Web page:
Defence: €500 million and new measures to urgently boost EU defence industry capacities in ammunition production
Today, the Commission has adopted the Act in Support of Ammunition Production (ASAP) as a response to track 3 of the plan agreed by the Council on 20 March, to urgently deliver ammunition and missiles to Ukraine and to help Member States refill their stocks. By introducing targeted measures including financing, the Act aims at ramping up the EU’s production capacity and addressing the current shortage of ammunition and missiles as well as their components. It will support the destocking from Member States (track 1) and the joint procurement for ammunition (track 2).
In particular, it will strengthen the responsiveness and ability of the Union defence industry to ensure the timely supply of ammunition and missiles in Europe. In light of the return of high intensity conflict in Europe, the timely availability in sufficient volumes of these products is critical for our security and for our continuous efforts to support Ukraine. This proposal for a new Regulation comprises:
- An instrument to financially support the reinforcement of the Union’s industrial production capacities for the relevant defence products;
- A mechanism to map, monitor and better anticipate the existence of bottlenecks in these supply chains;
- The introduction of a temporary regulatory framework to address the ammunition supply shortage.
The Commission proposes to allocate a budget of €500 million in current prices. This budget comes from the redeployment of different instruments, in particular the European Defence Fund and the future EDIRPA.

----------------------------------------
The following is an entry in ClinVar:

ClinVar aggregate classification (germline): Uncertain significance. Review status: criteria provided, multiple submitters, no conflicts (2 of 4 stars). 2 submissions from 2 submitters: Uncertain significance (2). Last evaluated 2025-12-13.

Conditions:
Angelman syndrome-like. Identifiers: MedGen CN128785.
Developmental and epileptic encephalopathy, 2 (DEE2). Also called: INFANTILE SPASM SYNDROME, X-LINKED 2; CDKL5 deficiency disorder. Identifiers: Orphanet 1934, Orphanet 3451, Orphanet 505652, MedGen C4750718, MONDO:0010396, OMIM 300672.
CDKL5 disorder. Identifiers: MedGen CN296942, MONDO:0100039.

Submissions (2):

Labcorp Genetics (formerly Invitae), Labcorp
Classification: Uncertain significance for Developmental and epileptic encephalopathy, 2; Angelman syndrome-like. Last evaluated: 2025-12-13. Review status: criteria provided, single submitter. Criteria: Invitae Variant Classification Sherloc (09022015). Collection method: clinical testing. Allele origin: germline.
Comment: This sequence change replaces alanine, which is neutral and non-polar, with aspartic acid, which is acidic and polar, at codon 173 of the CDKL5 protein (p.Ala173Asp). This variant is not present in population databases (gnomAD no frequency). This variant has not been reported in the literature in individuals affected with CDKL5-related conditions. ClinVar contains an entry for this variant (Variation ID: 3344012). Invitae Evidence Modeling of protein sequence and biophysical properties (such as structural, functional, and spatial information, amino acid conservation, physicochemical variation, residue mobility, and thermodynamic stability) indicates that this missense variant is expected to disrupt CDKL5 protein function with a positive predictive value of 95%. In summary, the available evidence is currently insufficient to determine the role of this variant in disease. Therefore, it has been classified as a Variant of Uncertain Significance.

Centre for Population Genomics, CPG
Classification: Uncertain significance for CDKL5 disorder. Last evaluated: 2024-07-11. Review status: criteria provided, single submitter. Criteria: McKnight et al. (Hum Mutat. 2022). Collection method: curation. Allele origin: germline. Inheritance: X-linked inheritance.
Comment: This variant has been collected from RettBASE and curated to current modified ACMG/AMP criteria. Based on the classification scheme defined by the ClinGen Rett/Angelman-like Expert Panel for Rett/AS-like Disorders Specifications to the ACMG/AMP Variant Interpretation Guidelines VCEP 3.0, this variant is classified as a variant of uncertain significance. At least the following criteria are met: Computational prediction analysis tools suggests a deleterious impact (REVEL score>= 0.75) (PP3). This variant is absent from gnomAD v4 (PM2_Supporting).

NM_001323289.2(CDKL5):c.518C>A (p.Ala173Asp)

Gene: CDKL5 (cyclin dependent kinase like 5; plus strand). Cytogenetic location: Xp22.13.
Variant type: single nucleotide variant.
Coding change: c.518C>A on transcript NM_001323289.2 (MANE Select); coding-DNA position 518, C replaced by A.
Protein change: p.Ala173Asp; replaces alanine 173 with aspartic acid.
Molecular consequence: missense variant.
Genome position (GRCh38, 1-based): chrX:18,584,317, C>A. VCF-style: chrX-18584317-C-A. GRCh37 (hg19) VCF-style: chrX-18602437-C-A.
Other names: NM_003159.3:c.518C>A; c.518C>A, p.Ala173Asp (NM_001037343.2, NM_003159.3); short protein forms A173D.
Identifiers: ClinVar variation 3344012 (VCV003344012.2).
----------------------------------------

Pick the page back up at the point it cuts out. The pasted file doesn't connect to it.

President of the European Commission, Ursula von der Leyen, said: ”Ukraine is heroically resisting the brutal Russian invader. We stand by our promise to support Ukraine and its people, for as long as it takes. But Ukraine’s brave soldiers need sufficient military equipment to defend their country. Europe is stepping up its support on three tracks. First, Member States are delivering additional ammunition from their existing stocks, with new European Peace Facility support of 1 billion euros. Second, together with Member States, we will procure jointly more ammunition for Ukraine – and we are making available an additional billion euro for that. And today, we are delivering on the third track. Ramping up and speeding up the defence industrial production of ammunition in Europe.
This will help supply more ammunition for Ukraine to defend its citizens and it will also strengthen our European defence capabilities. Together with the Member States, we will mobilise a further 1 billion euro to ramp up capacities across Europe. This is a critical part of Europe‘s strategic capacity to defend its interests and values, and help maintain peace on our continent.”